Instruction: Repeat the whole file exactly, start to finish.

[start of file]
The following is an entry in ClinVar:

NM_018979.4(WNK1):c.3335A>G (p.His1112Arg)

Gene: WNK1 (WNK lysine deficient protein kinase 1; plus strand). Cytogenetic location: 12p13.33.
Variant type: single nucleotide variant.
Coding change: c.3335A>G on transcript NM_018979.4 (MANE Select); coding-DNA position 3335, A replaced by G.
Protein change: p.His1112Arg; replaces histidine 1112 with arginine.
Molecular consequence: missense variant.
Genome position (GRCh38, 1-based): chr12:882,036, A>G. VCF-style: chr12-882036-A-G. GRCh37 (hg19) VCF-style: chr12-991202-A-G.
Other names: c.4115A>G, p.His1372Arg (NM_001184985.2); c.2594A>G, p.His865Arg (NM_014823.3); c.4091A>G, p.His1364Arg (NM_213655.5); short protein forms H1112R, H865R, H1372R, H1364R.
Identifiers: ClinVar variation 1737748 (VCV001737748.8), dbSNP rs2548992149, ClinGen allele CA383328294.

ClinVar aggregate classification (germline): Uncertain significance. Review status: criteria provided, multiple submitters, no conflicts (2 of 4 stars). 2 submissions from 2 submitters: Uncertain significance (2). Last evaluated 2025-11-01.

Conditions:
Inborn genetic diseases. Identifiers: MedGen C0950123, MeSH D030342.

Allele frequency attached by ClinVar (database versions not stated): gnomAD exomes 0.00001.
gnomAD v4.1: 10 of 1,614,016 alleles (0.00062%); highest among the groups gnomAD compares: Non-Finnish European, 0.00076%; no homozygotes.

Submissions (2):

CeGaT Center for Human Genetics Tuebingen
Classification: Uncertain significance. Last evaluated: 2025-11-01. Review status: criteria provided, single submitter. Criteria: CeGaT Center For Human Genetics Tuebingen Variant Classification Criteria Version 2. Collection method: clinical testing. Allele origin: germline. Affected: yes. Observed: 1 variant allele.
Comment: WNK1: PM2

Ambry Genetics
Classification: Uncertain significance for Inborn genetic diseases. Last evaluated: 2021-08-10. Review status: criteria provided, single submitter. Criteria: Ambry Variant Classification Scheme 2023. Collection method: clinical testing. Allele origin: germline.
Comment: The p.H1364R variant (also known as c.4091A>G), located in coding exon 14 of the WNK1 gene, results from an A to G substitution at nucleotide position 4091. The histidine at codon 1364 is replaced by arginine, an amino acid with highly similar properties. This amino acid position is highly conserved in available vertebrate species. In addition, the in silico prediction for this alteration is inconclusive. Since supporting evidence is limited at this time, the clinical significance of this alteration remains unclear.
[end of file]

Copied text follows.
The following is an entry in ClinVar:

NM_018979.4(WNK1):c.3335A>G (p.His1112Arg)

Gene: WNK1 (WNK lysine deficient protein kinase 1; plus strand). Cytogenetic location: 12p13.33.
Variant type: single nucleotide variant.
Coding change: c.3335A>G on transcript NM_018979.4 (MANE Select); coding-DNA position 3335, A replaced by G.
Protein change: p.His1112Arg; replaces histidine 1112 with arginine.
Molecular consequence: missense variant.
Genome position (GRCh38, 1-based): chr12:882,036, A>G. VCF-style: chr12-882036-A-G. GRCh37 (hg19) VCF-style: chr12-991202-A-G.
Other names: c.4115A>G, p.His1372Arg (NM_001184985.2); c.2594A>G, p.His865Arg (NM_014823.3); c.4091A>G, p.His1364Arg (NM_213655.5); short protein forms H1112R, H865R, H1372R, H1364R.
Identifiers: ClinVar variation 1737748 (VCV001737748.8), dbSNP rs2548992149, ClinGen allele CA383328294.

ClinVar aggregate classification (germline): Uncertain significance. Review status: criteria provided, multiple submitters, no conflicts (2 of 4 stars). 2 submissions from 2 submitters: Uncertain significance (2). Last evaluated 2025-11-01.

Conditions:
Inborn genetic diseases. Identifiers: MedGen C0950123, MeSH D030342.

Allele frequency attached by ClinVar (database versions not stated): gnomAD exomes 0.00001.
gnomAD v4.1: 10 of 1,614,016 alleles (0.00062%); highest among the groups gnomAD compares: Non-Finnish European, 0.00076%; no homozygotes.

Submissions (2):

CeGaT Center for Human Genetics Tuebingen
Classification: Uncertain significance. Last evaluated: 2025-11-01. Review status: criteria provided, single submitter. Criteria: CeGaT Center For Human Genetics Tuebingen Variant Classification Criteria Version 2. Collection method: clinical testing. Allele origin: germline. Affected: yes. Observed: 1 variant allele.
Comment: WNK1: PM2

Ambry Genetics
Classification: Uncertain significance for Inborn genetic diseases. Last evaluated: 2021-08-10. Review status: criteria provided, single submitter. Criteria: Ambry Variant Classification Scheme 2023. Collection method: clinical testing. Allele origin: germline.
Comment: The p.H1364R variant (also known as c.4091A>G), located in coding exon 14 of the WNK1 gene, results from an A to G substitution at nucleotide position 4091. The histidine at codon 1364 is replaced by arginine, an amino acid with highly similar properties. This amino acid position is highly conserved in available vertebrate species. In addition, the in silico prediction for this alteration is inconclusive. Since supporting evidence is limited at this time, the clinical significance of this alteration remains unclear.